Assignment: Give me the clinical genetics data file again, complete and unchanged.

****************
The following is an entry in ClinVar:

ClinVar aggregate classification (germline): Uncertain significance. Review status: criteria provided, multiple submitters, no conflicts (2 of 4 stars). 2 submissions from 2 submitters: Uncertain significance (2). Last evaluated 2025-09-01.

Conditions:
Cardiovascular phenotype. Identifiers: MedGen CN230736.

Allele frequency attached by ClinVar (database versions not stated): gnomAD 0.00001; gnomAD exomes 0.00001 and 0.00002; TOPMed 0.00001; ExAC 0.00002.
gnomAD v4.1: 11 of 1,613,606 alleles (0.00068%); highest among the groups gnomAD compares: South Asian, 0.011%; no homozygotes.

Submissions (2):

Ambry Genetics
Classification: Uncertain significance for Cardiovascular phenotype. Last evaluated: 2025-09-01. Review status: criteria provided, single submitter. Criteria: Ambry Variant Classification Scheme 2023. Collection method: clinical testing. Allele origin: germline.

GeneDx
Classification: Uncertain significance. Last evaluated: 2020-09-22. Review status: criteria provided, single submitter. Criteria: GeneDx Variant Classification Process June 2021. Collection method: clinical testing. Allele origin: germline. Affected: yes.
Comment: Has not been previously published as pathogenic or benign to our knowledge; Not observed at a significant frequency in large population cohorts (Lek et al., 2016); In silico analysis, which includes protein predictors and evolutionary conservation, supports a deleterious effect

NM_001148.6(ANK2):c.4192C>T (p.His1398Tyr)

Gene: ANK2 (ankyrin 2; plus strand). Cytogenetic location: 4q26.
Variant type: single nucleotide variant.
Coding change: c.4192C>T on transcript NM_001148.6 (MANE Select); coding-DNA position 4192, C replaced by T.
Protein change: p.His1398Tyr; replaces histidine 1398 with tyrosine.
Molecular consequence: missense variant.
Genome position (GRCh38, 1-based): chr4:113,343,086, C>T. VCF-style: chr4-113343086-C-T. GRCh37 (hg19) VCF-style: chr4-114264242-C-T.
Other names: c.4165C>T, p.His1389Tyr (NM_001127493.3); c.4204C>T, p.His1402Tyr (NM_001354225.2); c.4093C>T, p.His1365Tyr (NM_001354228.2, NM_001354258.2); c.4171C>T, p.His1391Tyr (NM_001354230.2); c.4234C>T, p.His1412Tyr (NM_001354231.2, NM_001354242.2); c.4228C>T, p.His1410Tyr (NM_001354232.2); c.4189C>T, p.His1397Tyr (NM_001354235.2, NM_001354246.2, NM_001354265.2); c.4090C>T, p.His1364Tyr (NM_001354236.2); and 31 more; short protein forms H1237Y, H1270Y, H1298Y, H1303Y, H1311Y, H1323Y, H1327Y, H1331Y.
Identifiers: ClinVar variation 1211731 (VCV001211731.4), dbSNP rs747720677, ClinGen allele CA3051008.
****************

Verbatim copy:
The following is an entry in ClinVar:

ClinVar aggregate classification (germline): Uncertain significance. Review status: criteria provided, multiple submitters, no conflicts (2 of 4 stars). 2 submissions from 2 submitters: Uncertain significance (2). Last evaluated 2025-09-01.

Conditions:
Cardiovascular phenotype. Identifiers: MedGen CN230736.

Allele frequency attached by ClinVar (database versions not stated): gnomAD 0.00001; gnomAD exomes 0.00001 and 0.00002; TOPMed 0.00001; ExAC 0.00002.
gnomAD v4.1: 11 of 1,613,606 alleles (0.00068%); highest among the groups gnomAD compares: South Asian, 0.011%; no homozygotes.

Submissions (2):

Ambry Genetics
Classification: Uncertain significance for Cardiovascular phenotype. Last evaluated: 2025-09-01. Review status: criteria provided, single submitter. Criteria: Ambry Variant Classification Scheme 2023. Collection method: clinical testing. Allele origin: germline.

GeneDx
Classification: Uncertain significance. Last evaluated: 2020-09-22. Review status: criteria provided, single submitter. Criteria: GeneDx Variant Classification Process June 2021. Collection method: clinical testing. Allele origin: germline. Affected: yes.
Comment: Has not been previously published as pathogenic or benign to our knowledge; Not observed at a significant frequency in large population cohorts (Lek et al., 2016); In silico analysis, which includes protein predictors and evolutionary conservation, supports a deleterious effect

NM_001148.6(ANK2):c.4192C>T (p.His1398Tyr)

Gene: ANK2 (ankyrin 2; plus strand). Cytogenetic location: 4q26.
Variant type: single nucleotide variant.
Coding change: c.4192C>T on transcript NM_001148.6 (MANE Select); coding-DNA position 4192, C replaced by T.
Protein change: p.His1398Tyr; replaces histidine 1398 with tyrosine.
Molecular consequence: missense variant.
Genome position (GRCh38, 1-based): chr4:113,343,086, C>T. VCF-style: chr4-113343086-C-T. GRCh37 (hg19) VCF-style: chr4-114264242-C-T.
Other names: c.4165C>T, p.His1389Tyr (NM_001127493.3); c.4204C>T, p.His1402Tyr (NM_001354225.2); c.4093C>T, p.His1365Tyr (NM_001354228.2, NM_001354258.2); c.4171C>T, p.His1391Tyr (NM_001354230.2); c.4234C>T, p.His1412Tyr (NM_001354231.2, NM_001354242.2); c.4228C>T, p.His1410Tyr (NM_001354232.2); c.4189C>T, p.His1397Tyr (NM_001354235.2, NM_001354246.2, NM_001354265.2); c.4090C>T, p.His1364Tyr (NM_001354236.2); and 31 more; short protein forms H1237Y, H1270Y, H1298Y, H1303Y, H1311Y, H1323Y, H1327Y, H1331Y.
Identifiers: ClinVar variation 1211731 (VCV001211731.4), dbSNP rs747720677, ClinGen allele CA3051008.